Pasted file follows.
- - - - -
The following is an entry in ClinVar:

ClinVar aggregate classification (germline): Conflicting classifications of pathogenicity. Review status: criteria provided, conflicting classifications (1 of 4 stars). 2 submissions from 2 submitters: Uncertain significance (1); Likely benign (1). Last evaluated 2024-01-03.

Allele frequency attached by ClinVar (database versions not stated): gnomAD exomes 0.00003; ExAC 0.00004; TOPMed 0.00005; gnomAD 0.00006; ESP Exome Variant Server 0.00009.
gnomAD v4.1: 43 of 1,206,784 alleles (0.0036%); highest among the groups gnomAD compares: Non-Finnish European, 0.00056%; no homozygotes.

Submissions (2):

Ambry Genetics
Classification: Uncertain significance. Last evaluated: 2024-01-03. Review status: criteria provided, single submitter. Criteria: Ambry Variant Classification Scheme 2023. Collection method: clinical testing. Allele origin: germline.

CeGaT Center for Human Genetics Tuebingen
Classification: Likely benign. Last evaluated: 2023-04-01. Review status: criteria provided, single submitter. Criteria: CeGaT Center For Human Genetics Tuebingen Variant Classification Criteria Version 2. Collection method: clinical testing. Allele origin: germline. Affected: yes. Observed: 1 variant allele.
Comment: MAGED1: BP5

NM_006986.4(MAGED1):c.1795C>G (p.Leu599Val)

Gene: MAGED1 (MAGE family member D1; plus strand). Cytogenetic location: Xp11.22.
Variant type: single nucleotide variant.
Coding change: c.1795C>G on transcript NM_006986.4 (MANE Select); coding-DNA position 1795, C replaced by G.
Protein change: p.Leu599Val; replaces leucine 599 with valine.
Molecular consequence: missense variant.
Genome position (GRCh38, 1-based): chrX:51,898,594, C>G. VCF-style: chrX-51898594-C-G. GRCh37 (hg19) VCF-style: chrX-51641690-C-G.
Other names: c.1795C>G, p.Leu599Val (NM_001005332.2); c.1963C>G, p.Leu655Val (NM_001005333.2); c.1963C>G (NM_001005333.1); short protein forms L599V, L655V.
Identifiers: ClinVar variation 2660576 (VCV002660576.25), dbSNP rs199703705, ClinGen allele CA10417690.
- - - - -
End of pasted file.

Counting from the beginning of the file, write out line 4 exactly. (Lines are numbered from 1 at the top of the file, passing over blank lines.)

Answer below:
gnomAD v4.1: 43 of 1,206,784 alleles (0.0036%); highest among the groups gnomAD compares: Non-Finnish European, 0.00056%; no homozygotes.